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We viewed differences of 2 mmHg or less as acceptable, factoring GAT's intrasession repeatability.[10] Differences between 2 and 3 mmHg were viewed as borderline and differences larger than 3 mmHg as significant. Differences in IOP readings between devices are presented in [Table 2].
Table 2: Differences in intraocular pressure measurements

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Seven out of thirty I-care pro readings (23.3%) showed differences larger than 3 mmHg compared to GAT: two measurements underestimated GAT and five of measurements overestimated GAT. Tonopen XL readings showed large differences in 5/30 (16.7%) examinations: 3 readings underestimated GAT and 2 readings overestimated GAT. Schiotz tonometry showed large differences in 11/30 (36.7%) of the readings: 8 readings underestimated GAT and 3 readings overestimated GAT.

Concordance is presented in [Figure 1] Mean IOP values obtained in all devices were significantly correlated with GAT (GAT and Tonopen XL [R = 0.834, P < 0.001], GAT and I-care pro [R = 0.675, P < 0.001], GAT and Schiotz [R = 0.70, P < 0.001]).
Figure 1: Concordance between intraocular pressure measurements (mmHg) obtained by different devices. Concordance between intraocular pressure measurements (mmHg) obtained by Goldmann applanation tonometry, Tonopen XL, I-care pro, Schiotz tonometry. Solid line: Reference line, Broken lines: Linear function of the data

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The difference in IOP readings between devices was not significantly correlated to CCT. We did not find a correlation between different IOP levels (measured with GAT) and the difference between Tonopen XL or Schiotz and GAT. Care pro increasingly underestimated GAT as IOP became higher (R = −0.515, P = 0.004).

Bland–Altman plots, in which the average of the IOP measurement by two devices is plotted on the X-axis and the difference between devices (Tonopen XL– GAT, Schiotz– GAT, I-care pro– GAT) is plotted on the Y-axis, are presented in [Figure 2], [Figure 3], [Figure 4]. There seems to be a reasonable agreement between GAT and Tonopen XL or I-care pro and less agreement between GAT and Schiotz tonometer. Each device had two readings outside ± 1.96 standard deviation (SD) boundary limit. The difference between GAT and Tonopen XL showed the smallest SD (2.20), followed by I-care pro (2.89). Schiotz tonometry had the largest SD (3.04).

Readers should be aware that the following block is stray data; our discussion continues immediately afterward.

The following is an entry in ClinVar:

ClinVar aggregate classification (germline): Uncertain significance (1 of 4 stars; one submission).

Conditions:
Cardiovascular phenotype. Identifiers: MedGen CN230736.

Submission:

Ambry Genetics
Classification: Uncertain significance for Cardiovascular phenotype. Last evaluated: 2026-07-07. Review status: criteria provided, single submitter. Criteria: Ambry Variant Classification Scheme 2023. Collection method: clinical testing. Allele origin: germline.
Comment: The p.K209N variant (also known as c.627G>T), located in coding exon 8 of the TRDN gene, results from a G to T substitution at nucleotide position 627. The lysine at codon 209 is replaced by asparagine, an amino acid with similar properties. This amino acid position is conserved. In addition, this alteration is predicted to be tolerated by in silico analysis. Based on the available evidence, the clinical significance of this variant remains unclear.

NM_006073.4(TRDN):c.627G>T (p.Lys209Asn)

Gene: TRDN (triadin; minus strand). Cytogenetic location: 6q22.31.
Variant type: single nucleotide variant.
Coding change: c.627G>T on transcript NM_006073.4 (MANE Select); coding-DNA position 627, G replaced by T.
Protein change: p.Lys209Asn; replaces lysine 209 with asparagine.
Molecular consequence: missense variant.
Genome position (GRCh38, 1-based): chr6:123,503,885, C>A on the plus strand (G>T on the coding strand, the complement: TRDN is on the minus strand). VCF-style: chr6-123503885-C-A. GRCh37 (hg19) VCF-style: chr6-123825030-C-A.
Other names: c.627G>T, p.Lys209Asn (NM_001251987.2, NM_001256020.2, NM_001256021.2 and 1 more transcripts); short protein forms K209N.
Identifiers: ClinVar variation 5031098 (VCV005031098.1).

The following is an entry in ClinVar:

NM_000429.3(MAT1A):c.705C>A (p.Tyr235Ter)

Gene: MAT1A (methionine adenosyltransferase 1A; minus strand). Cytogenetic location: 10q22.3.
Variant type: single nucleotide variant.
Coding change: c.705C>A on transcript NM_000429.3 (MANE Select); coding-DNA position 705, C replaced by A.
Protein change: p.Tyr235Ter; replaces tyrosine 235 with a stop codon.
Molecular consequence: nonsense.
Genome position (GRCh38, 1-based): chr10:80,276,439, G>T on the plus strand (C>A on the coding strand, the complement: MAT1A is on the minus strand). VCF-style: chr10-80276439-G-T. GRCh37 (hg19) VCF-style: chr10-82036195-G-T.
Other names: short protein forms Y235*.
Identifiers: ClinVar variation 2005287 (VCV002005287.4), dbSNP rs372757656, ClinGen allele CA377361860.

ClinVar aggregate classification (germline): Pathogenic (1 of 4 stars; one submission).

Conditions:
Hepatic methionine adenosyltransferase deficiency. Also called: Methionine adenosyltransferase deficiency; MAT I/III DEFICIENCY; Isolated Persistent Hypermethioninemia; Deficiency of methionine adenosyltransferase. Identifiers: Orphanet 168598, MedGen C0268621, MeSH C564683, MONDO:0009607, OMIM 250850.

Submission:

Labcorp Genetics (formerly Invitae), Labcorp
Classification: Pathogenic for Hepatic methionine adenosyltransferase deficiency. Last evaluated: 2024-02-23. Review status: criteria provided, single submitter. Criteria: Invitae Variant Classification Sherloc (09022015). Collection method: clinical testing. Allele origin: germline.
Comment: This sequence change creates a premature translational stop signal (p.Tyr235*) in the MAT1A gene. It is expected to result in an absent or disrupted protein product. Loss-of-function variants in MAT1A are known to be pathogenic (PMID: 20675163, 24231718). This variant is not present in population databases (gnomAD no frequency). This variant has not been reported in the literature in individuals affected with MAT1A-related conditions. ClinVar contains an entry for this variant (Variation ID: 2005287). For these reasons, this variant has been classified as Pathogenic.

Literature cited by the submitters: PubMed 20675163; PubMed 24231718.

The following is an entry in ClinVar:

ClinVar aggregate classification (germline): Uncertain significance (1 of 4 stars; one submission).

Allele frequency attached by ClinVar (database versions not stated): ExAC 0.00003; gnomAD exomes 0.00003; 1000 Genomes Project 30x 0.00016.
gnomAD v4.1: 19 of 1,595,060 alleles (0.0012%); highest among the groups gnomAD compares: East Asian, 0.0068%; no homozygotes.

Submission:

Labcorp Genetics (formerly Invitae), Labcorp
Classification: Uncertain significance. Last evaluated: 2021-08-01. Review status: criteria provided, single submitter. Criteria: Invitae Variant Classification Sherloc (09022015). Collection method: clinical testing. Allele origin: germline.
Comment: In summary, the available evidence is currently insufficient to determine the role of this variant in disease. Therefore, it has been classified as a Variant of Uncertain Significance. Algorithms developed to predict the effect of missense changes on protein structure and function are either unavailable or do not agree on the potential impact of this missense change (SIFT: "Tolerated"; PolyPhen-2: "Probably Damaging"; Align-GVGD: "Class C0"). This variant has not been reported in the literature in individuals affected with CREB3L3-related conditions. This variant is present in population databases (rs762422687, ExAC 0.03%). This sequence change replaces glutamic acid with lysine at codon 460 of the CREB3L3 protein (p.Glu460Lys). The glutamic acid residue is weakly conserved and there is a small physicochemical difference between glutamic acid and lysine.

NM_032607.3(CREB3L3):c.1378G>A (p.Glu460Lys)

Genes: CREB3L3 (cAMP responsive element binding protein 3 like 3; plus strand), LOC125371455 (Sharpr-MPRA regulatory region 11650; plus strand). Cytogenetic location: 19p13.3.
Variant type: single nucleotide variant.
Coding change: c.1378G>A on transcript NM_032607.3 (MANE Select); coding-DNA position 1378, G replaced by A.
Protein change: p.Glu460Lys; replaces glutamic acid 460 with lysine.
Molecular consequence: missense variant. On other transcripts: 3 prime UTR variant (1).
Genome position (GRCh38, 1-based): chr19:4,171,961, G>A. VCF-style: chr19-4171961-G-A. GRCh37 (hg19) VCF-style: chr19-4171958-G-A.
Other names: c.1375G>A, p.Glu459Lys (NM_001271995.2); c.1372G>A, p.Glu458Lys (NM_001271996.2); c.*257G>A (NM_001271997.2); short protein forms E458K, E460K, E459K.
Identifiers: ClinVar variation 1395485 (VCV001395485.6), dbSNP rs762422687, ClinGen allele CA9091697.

Figure 2: Bland–Altman plot of the agreement between Goldmann applanation tonometry and Tonopen XL measurements. Broken lines: 95% limits of agreement

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Figure 3: Bland–Altman plot of the agreement between Goldmann applanation tonometry and Schiotz tonometry intraocular pressure measurements. Broken lines: 95% limits of agreement

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Figure 4: Bland–Altman plot of the agreement between Goldmann applanation tonometry and I-care pro intraocular pressure measurements. Broken lines: 95% limits of agreement

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  Discussion Top


Considering the abundance of glaucoma in post-DSEK patients, which reaches almost 50% in some series,[3] accurate IOP readings are important for monitoring patients and influencing treatment decisions. Other than the study by Vajaranant,[11] that evaluated 50 eyes, agreement between IOP measuring devices in post-DSEK patients is addressed in only a number of small studies.[12],[13],[14] Tonopen XL, which uses a modified applanation technique, showed good agreement with GAT in a small study of 11 eyes,[14] with a mean difference of 1.2 mmHg. We found that the agreement between GAT and Tonopen XL was better than that of GAT and other devices. Tonopen XL readings were closest to GAT readings, had fewer occasions of large deviations from the GAT, and had the smallest SD of IOP differences from GAT. The Tonopen's small contact diameter (1.0 mm) is less affected by corneal irregularities,[15] possibly improving agreement with GAT. Both devices utilize the applanation technique so that corneal changes induced by DSEK possibly influence the devices in a similar way.